Grid Reliability and Resilience Improve with More Low-Carbon Resources
WASHINGTON – Bailing out costly giant power plants will not improve the electric grid’s resiliency but it will increase customer costs and pollution, the director of the Sustainable FERC Project housed within the Natural Resources Defense Council told a House subcommittee today.
In testimony before the House Energy and Commerce Subcommittee on Energy, Senior Attorney John Moore said “baseload” power, often used to describe large coal and nuclear power plants, is not a technically based reliability standard, a unique grid service, nor an attribute of grid resilience even with a 90-day power supply.
“But that doesn’t matter to DOE, which is sowing confusion and suggesting the power grid will be imperiled if we don’t pay large subsidies to keep specific types of generators afloat,” Moore said. “We can achieve a higher level of reliability at a lower cost and with less pollution by defining reliability and resiliency needs first.”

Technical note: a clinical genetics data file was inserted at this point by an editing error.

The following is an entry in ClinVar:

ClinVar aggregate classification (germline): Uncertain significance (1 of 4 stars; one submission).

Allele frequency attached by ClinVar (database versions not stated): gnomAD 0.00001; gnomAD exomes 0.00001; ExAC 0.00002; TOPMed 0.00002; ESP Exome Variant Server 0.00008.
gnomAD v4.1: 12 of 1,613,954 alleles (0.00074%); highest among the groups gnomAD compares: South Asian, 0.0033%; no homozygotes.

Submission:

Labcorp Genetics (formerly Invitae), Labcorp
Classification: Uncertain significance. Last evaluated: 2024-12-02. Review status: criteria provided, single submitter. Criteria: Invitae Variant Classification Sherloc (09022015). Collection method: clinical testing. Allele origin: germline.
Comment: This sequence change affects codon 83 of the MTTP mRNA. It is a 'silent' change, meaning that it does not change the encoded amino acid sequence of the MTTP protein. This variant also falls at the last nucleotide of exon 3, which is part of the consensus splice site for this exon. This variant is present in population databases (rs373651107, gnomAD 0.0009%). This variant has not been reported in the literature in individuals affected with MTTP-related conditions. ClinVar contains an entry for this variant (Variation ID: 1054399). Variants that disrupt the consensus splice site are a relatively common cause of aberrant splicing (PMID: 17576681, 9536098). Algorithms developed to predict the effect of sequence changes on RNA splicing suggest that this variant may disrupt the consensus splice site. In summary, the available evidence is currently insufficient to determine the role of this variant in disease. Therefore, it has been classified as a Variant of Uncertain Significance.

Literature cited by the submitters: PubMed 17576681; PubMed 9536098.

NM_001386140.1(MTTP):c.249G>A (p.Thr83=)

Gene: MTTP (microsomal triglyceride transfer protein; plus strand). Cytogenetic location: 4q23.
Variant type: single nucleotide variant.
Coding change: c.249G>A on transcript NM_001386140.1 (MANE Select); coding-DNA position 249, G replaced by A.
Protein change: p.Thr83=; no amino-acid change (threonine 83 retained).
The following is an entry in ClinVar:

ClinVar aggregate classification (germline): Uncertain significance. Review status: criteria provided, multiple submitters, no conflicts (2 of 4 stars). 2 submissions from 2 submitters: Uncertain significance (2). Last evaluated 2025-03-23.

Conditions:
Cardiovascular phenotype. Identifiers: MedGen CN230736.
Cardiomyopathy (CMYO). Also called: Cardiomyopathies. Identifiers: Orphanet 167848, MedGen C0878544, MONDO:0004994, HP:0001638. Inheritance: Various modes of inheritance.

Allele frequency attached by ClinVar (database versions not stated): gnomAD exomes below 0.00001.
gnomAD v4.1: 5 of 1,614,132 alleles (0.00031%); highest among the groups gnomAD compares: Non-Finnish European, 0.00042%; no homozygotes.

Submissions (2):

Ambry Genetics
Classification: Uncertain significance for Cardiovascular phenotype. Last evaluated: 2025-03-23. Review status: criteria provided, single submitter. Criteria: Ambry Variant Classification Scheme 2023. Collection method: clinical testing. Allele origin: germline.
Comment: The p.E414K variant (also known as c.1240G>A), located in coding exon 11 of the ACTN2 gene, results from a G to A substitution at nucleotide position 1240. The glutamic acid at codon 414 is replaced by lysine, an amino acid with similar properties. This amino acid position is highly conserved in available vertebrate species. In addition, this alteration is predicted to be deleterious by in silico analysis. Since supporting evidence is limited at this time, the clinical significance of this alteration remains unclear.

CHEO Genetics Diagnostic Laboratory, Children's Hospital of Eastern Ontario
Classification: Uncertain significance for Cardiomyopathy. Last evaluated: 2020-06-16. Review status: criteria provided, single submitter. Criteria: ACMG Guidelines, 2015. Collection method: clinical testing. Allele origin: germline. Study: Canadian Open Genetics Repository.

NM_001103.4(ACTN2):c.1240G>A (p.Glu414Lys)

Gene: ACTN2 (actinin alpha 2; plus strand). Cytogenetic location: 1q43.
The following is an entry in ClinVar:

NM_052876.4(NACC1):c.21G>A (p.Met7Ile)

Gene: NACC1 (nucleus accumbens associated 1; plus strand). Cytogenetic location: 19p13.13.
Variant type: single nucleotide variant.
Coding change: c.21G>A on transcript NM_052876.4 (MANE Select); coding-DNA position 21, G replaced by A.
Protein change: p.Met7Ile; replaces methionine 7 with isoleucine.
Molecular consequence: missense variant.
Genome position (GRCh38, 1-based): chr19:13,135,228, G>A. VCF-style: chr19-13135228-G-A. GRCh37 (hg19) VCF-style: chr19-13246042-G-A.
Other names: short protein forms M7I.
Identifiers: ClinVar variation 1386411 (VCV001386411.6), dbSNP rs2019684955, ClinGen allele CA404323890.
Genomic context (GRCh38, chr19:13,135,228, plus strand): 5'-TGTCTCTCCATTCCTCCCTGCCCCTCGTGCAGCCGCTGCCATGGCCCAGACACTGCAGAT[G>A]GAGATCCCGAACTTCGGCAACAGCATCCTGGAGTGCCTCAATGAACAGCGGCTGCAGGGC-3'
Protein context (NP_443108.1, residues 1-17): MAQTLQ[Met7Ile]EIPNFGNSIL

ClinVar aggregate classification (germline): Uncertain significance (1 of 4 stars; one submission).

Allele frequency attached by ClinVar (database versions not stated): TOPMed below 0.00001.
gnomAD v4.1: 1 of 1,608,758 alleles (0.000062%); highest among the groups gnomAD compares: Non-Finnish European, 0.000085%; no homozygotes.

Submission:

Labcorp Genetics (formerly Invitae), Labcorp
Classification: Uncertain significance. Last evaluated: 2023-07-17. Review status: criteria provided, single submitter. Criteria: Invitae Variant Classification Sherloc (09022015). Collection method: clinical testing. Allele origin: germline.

Moore said continuing the transformation of the nation’s power grid to facilitate a low-carbon future will improve reliability and resilience in the long run by reducing the risk of extreme weather and other disruptive events.
A copy of Moore’s written testimony can be found here: https://www.nrdc.org/resources/john-moores-testimony-house-subcommittee-energy
Moore has posted a related blog at: https://www.nrdc.org/experts/john-moore/our-transforming-grid-focus-reliability-not-fuels
Information on the Sustainable FERC Project coalition can be found at http://sustainableferc.org/
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